Erki recalls writing his first computer program when he was in the 7th or 8th grade. In the mid-’90s, having a computer at home was not common, and computers were not so easy to use. “They were boring, so if you wanted to play around with one, you had to build something”, Erki said.
After finishing high school, Erki knew he wanted to study something related to computers and the digital world, as he enjoyed coding and playing around with his home computer. However, since he was also passionate about the outdoors and the environment, becoming a full-time developer did not seem like the best fit.
Erki was very familiar with geography. His mother and sister are both geographers. As his sister is three years his senior, he got an insight into geography studies through her, and that made him curious enough to look at the curriculum where he discovered the geoinformatics specialisation.
Back then, Erki did not really know what geoinformatics meant, but he saw in it a connection between the physical and digital worlds right away. “I was interested in location data and how to bring value out of it”, Erki said. He got his Master's degree in geoinformatics from the University of Tartu, and he is currently finishing his PhD.
“The dominant countries in the world are the ones that gather a lot of geographical information about the physical world, where the best resources are, what the best routes to distribute them are, etc. Without geographical knowledge, you would not make smart decisions.”
Working at Positium
When Positium was founded in 2003, Erki was still living a student life and enjoying things like hitchhiking across Europe.
Three years later, when both Erki and Margus Tiru were working together at another GIS company, they were approached by one of the founders of Positium, professor Rein Ahas from the University of Tartu. He and another founder of Positium, architect Ülar Mark, were working on an exhibition for the Venice Biennale titled “JointSpace: Location-aware urban space and poetry”, and they needed technical help from Erki and Margus to build a system that would allow them to get mobile positioning data into urban planning applications.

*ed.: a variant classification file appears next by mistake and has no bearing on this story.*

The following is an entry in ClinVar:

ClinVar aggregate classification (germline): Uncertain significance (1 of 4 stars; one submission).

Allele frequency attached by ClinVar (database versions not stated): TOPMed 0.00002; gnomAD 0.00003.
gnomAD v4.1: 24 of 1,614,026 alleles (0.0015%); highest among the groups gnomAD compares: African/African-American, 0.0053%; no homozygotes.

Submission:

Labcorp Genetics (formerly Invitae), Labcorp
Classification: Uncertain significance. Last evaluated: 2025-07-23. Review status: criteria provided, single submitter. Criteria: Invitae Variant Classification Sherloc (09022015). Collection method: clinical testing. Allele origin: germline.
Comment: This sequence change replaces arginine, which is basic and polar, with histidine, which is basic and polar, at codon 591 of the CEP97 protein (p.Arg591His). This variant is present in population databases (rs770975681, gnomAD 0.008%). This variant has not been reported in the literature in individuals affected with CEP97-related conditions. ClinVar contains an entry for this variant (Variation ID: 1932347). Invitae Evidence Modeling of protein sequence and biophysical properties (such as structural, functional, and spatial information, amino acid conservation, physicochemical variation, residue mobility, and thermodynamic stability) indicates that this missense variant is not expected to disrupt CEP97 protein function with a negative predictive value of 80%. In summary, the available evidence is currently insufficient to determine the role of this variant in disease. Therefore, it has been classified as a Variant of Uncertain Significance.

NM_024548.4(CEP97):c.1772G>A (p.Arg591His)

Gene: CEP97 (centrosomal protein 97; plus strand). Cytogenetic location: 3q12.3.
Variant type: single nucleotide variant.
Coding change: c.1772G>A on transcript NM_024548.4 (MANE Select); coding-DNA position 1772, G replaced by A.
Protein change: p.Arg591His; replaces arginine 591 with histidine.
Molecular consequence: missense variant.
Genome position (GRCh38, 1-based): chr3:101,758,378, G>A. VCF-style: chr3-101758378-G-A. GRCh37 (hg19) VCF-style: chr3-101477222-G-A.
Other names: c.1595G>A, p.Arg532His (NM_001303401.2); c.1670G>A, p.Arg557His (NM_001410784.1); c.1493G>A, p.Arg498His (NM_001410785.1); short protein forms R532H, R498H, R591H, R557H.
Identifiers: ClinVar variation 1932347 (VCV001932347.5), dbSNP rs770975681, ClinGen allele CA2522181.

This experience proved to be so exciting for both of them that they felt they wanted to do more in that field.
In 2007, they officially joined Positium and established Positium’s first office with the first two additional employees with the aim of bringing mobile positioning data applications to more clients. Positium’s founders Ahas and Mark took the roles of members of the board, and the company’s third founder, Heikki Kalle, continued as an advisor.
A Passion for Location Data
“Currently there is a lot of location data generated around the world”, Erki said. He explained that, at the beginning, most of this data comes in the form of very boring-looking tables with mainly three attributes (ID, location and time).
“You can put it on a map to visualise it, where it is, you can see it in detail or zoomed out in more context or an overview, or you could bring out some of the patterns in the data. This is what I mean when I say bringing value to the data. And this is what I am passionate about.”
When Erki started working at Positium as a developer, big data, especially mobile positioning data was not used for official statistics and was also new for mobility studies. This also meant that no standards existed, and Erki was there building them from the start.
“I kind of like this messy environment, when you don’t know how the system works. I am not really good at working in environments where everything is certain. I like building new systems and, by doing that, basically creating a standard for it. It fits me when the area is not so certain”, Erki said.